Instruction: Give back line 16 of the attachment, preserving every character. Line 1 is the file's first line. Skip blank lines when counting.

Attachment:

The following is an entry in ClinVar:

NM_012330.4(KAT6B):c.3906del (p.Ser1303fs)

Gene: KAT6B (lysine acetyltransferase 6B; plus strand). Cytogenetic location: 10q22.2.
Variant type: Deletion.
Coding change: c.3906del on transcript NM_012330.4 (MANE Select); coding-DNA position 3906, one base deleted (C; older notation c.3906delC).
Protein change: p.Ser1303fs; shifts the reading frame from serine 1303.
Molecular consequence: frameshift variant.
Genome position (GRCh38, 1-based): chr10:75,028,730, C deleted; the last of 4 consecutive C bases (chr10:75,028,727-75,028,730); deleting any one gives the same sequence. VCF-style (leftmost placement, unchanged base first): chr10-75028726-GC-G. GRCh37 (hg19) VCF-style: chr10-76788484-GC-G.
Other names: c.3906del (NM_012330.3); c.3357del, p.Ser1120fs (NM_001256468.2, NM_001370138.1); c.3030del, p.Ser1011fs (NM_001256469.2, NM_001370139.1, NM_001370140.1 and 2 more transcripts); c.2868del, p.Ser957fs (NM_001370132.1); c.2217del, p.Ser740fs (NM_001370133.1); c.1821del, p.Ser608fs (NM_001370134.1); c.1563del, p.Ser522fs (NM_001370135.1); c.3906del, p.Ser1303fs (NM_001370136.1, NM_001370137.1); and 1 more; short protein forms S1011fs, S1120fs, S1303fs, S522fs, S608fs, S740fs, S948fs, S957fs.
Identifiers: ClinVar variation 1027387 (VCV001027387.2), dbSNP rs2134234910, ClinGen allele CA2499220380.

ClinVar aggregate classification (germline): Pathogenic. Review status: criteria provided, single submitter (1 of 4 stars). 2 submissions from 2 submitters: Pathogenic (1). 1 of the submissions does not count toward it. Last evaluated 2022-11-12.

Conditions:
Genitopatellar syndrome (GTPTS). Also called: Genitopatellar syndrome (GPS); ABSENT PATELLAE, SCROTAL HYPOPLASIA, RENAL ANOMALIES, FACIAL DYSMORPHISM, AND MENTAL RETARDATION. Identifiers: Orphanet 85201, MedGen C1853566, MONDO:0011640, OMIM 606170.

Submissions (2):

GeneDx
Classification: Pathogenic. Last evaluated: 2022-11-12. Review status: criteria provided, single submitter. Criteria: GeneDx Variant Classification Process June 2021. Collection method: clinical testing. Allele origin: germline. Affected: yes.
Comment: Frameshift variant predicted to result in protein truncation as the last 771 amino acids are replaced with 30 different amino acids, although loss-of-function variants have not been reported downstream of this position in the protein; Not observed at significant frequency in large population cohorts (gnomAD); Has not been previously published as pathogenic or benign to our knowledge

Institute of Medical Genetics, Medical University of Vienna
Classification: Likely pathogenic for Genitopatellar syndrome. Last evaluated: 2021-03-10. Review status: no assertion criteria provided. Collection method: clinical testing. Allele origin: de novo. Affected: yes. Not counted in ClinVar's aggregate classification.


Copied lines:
Classification: Pathogenic. Last evaluated: 2022-11-12. Review status: criteria provided, single submitter. Criteria: GeneDx Variant Classification Process June 2021. Collection method: clinical testing. Allele origin: germline. Affected: yes.